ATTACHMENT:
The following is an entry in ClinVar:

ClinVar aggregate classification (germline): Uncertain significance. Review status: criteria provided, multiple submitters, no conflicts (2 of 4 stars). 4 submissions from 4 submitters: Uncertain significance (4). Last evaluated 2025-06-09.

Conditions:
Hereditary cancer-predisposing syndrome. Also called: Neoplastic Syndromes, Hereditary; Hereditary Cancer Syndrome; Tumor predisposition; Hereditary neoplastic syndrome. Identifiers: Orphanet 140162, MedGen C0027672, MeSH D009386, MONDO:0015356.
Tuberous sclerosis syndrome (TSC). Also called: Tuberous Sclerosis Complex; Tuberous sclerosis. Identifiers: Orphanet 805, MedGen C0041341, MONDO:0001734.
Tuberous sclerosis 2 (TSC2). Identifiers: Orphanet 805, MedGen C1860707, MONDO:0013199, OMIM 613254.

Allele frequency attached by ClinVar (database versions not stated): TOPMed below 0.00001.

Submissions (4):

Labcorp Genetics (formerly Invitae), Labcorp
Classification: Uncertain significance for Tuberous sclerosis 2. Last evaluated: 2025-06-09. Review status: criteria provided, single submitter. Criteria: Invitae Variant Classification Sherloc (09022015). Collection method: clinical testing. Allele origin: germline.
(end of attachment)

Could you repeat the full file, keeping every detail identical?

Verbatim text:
The following is an entry in ClinVar:

ClinVar aggregate classification (germline): Uncertain significance. Review status: criteria provided, multiple submitters, no conflicts (2 of 4 stars). 4 submissions from 4 submitters: Uncertain significance (4). Last evaluated 2025-06-09.

Conditions:
Hereditary cancer-predisposing syndrome. Also called: Neoplastic Syndromes, Hereditary; Hereditary Cancer Syndrome; Tumor predisposition; Hereditary neoplastic syndrome. Identifiers: Orphanet 140162, MedGen C0027672, MeSH D009386, MONDO:0015356.
Tuberous sclerosis syndrome (TSC). Also called: Tuberous Sclerosis Complex; Tuberous sclerosis. Identifiers: Orphanet 805, MedGen C0041341, MONDO:0001734.
Tuberous sclerosis 2 (TSC2). Identifiers: Orphanet 805, MedGen C1860707, MONDO:0013199, OMIM 613254.

Allele frequency attached by ClinVar (database versions not stated): TOPMed below 0.00001.

Submissions (4):

Labcorp Genetics (formerly Invitae), Labcorp
Classification: Uncertain significance for Tuberous sclerosis 2. Last evaluated: 2025-06-09. Review status: criteria provided, single submitter. Criteria: Invitae Variant Classification Sherloc (09022015). Collection method: clinical testing. Allele origin: germline.